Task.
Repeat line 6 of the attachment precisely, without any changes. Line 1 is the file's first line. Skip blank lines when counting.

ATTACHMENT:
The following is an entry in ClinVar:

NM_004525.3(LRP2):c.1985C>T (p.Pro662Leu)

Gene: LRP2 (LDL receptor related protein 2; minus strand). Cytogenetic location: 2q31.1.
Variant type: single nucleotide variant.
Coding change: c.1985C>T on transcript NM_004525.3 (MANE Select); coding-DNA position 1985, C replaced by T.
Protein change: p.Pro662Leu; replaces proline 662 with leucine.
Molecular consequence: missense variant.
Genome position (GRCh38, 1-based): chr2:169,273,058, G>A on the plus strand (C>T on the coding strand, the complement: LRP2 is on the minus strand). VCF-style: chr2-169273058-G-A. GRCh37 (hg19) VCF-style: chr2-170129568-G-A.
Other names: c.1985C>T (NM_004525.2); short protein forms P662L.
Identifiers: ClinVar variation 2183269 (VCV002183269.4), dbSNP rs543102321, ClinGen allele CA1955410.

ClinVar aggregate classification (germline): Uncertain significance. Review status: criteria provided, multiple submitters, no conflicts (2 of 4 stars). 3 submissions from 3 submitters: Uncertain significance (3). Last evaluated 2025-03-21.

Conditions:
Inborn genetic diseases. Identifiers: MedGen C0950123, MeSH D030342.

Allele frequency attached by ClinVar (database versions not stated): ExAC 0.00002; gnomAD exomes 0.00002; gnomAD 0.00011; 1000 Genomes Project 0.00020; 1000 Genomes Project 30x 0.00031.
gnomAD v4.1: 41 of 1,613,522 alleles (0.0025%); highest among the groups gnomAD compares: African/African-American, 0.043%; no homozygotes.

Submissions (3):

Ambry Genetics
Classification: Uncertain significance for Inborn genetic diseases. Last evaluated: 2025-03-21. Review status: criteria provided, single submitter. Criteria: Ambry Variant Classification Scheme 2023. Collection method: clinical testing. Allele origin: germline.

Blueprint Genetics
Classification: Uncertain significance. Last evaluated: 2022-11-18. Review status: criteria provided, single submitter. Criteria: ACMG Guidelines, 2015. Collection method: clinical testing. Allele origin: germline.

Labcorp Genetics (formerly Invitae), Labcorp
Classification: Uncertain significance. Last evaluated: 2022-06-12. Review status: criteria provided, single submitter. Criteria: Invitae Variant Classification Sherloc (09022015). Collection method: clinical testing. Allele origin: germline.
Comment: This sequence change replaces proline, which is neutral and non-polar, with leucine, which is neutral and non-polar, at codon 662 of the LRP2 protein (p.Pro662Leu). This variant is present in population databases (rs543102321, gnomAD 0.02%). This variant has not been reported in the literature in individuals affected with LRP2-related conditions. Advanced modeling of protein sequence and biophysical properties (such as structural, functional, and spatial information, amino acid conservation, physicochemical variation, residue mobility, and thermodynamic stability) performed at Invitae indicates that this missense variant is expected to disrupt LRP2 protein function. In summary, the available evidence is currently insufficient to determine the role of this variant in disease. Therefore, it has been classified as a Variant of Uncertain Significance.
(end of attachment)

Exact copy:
Protein change: p.Pro662Leu; replaces proline 662 with leucine.